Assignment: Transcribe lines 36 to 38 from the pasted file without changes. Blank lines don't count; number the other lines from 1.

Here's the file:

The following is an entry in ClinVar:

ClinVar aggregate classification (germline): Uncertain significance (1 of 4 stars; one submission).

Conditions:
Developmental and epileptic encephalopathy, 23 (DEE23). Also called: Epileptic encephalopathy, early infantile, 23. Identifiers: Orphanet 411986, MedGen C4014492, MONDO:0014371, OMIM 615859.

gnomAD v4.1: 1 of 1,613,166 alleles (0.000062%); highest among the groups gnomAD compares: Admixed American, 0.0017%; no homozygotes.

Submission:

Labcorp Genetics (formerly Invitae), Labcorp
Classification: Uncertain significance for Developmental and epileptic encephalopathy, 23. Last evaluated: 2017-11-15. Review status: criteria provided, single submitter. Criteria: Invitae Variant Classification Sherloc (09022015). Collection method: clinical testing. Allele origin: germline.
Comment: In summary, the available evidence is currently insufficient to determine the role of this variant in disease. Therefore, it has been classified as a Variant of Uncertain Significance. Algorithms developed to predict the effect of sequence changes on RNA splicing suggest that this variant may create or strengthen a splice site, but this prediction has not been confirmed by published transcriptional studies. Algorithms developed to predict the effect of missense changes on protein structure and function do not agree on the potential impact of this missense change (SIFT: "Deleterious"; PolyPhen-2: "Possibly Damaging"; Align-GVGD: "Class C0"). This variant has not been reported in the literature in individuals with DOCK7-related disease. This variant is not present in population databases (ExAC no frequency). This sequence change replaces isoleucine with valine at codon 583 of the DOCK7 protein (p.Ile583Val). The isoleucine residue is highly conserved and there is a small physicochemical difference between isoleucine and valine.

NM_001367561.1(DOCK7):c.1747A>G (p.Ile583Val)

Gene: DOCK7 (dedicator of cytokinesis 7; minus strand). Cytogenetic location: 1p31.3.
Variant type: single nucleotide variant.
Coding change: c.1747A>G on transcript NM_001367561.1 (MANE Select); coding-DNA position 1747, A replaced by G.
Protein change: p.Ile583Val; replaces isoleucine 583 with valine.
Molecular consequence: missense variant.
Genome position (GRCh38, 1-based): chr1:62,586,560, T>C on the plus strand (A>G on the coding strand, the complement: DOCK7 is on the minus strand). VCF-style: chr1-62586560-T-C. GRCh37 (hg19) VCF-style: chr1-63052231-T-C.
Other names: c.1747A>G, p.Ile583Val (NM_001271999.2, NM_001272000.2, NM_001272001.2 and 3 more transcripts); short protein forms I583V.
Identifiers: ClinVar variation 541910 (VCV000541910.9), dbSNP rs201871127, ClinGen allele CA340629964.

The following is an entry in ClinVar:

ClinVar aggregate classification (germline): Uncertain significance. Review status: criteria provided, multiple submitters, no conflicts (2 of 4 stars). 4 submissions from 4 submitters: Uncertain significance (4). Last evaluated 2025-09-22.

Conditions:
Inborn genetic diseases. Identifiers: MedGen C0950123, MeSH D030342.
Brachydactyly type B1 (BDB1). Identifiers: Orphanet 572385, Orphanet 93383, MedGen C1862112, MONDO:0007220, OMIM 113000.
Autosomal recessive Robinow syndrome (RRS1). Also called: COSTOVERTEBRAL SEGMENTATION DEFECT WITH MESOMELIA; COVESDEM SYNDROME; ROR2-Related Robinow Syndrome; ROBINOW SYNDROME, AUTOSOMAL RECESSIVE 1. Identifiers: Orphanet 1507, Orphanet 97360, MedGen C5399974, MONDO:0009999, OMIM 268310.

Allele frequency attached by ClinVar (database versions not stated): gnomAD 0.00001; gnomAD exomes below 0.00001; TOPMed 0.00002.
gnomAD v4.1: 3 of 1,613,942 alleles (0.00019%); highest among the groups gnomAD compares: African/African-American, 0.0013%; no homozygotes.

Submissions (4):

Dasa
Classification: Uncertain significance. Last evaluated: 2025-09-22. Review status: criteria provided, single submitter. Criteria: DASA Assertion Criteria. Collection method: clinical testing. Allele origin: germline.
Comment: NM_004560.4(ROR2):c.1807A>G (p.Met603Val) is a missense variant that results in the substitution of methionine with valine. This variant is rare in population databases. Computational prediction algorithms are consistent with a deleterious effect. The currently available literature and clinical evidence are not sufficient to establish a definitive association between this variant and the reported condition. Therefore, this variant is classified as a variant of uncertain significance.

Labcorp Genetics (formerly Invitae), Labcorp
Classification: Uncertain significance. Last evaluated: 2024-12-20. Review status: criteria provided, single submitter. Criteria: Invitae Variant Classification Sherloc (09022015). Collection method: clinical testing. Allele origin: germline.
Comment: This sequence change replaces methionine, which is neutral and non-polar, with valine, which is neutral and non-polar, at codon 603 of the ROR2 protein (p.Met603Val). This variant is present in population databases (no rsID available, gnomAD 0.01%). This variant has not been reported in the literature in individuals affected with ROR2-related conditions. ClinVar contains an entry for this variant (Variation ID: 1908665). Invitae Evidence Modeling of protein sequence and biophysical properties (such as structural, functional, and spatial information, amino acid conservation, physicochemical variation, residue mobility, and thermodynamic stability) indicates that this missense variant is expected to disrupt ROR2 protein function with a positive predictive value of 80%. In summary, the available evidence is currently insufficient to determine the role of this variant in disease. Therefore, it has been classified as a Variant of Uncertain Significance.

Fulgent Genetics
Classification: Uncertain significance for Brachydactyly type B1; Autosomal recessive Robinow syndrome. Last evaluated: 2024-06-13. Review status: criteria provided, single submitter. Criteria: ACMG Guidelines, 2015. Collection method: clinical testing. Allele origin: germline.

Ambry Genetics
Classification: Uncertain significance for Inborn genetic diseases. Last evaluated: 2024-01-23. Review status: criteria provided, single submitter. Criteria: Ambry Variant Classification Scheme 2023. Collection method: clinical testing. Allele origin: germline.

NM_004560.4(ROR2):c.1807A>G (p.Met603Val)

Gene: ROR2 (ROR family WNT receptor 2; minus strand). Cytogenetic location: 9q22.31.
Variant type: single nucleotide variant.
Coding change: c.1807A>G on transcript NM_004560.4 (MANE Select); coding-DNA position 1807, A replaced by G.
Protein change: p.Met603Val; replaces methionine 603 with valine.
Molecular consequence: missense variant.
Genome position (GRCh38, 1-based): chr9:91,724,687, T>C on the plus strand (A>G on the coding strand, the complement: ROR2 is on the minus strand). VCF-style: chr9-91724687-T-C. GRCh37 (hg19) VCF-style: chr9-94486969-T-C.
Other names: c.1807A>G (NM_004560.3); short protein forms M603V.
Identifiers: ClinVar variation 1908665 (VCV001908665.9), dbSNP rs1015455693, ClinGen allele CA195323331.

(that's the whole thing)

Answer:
Ambry Genetics
Classification: Uncertain significance for Inborn genetic diseases. Last evaluated: 2024-01-23. Review status: criteria provided, single submitter. Criteria: Ambry Variant Classification Scheme 2023. Collection method: clinical testing. Allele origin: germline.

NM_004560.4(ROR2):c.1807A>G (p.Met603Val)